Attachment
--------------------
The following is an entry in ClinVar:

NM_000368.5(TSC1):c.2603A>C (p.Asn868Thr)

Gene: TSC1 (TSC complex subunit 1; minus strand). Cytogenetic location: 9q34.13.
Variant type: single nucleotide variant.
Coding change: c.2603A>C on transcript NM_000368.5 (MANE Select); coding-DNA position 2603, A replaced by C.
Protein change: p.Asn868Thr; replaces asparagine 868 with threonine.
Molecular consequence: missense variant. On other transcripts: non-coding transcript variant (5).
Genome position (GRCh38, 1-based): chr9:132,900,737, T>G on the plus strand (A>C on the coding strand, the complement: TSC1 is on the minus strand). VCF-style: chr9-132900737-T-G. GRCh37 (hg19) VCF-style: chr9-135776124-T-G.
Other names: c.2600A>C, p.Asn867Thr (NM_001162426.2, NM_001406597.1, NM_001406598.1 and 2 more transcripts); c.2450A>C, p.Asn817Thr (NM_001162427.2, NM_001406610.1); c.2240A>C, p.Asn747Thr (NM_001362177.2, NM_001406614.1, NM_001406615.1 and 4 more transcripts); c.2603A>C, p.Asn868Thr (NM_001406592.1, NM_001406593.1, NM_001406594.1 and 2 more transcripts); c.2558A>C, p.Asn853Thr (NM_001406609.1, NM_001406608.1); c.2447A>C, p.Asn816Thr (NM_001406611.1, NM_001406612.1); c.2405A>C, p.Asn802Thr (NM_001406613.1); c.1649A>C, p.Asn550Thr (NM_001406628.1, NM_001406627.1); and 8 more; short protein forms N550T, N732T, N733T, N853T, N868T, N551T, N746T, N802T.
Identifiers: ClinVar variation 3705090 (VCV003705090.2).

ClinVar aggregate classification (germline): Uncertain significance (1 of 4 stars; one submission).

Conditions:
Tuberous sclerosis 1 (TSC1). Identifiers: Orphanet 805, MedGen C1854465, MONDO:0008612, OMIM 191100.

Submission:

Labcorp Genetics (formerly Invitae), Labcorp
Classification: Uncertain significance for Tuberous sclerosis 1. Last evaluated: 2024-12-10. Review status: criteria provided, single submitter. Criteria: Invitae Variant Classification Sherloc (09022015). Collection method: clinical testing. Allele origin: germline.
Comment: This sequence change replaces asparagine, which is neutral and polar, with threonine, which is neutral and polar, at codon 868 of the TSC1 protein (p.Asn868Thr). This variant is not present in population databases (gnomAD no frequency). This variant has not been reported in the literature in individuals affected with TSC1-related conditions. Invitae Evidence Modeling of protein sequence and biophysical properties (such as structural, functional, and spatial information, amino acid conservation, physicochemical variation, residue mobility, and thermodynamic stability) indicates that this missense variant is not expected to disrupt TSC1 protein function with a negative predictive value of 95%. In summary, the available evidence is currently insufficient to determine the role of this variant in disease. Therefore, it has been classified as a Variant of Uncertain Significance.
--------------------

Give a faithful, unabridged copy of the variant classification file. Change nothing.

The following is an entry in ClinVar:

NM_000368.5(TSC1):c.2603A>C (p.Asn868Thr)

Gene: TSC1 (TSC complex subunit 1; minus strand). Cytogenetic location: 9q34.13.
Variant type: single nucleotide variant.
Coding change: c.2603A>C on transcript NM_000368.5 (MANE Select); coding-DNA position 2603, A replaced by C.
Protein change: p.Asn868Thr; replaces asparagine 868 with threonine.
Molecular consequence: missense variant. On other transcripts: non-coding transcript variant (5).
Genome position (GRCh38, 1-based): chr9:132,900,737, T>G on the plus strand (A>C on the coding strand, the complement: TSC1 is on the minus strand). VCF-style: chr9-132900737-T-G. GRCh37 (hg19) VCF-style: chr9-135776124-T-G.
Other names: c.2600A>C, p.Asn867Thr (NM_001162426.2, NM_001406597.1, NM_001406598.1 and 2 more transcripts); c.2450A>C, p.Asn817Thr (NM_001162427.2, NM_001406610.1); c.2240A>C, p.Asn747Thr (NM_001362177.2, NM_001406614.1, NM_001406615.1 and 4 more transcripts); c.2603A>C, p.Asn868Thr (NM_001406592.1, NM_001406593.1, NM_001406594.1 and 2 more transcripts); c.2558A>C, p.Asn853Thr (NM_001406609.1, NM_001406608.1); c.2447A>C, p.Asn816Thr (NM_001406611.1, NM_001406612.1); c.2405A>C, p.Asn802Thr (NM_001406613.1); c.1649A>C, p.Asn550Thr (NM_001406628.1, NM_001406627.1); and 8 more; short protein forms N550T, N732T, N733T, N853T, N868T, N551T, N746T, N802T.
Identifiers: ClinVar variation 3705090 (VCV003705090.2).

ClinVar aggregate classification (germline): Uncertain significance (1 of 4 stars; one submission).

Conditions:
Tuberous sclerosis 1 (TSC1). Identifiers: Orphanet 805, MedGen C1854465, MONDO:0008612, OMIM 191100.

Submission:

Labcorp Genetics (formerly Invitae), Labcorp
Classification: Uncertain significance for Tuberous sclerosis 1. Last evaluated: 2024-12-10. Review status: criteria provided, single submitter. Criteria: Invitae Variant Classification Sherloc (09022015). Collection method: clinical testing. Allele origin: germline.
Comment: This sequence change replaces asparagine, which is neutral and polar, with threonine, which is neutral and polar, at codon 868 of the TSC1 protein (p.Asn868Thr). This variant is not present in population databases (gnomAD no frequency). This variant has not been reported in the literature in individuals affected with TSC1-related conditions. Invitae Evidence Modeling of protein sequence and biophysical properties (such as structural, functional, and spatial information, amino acid conservation, physicochemical variation, residue mobility, and thermodynamic stability) indicates that this missense variant is not expected to disrupt TSC1 protein function with a negative predictive value of 95%. In summary, the available evidence is currently insufficient to determine the role of this variant in disease. Therefore, it has been classified as a Variant of Uncertain Significance.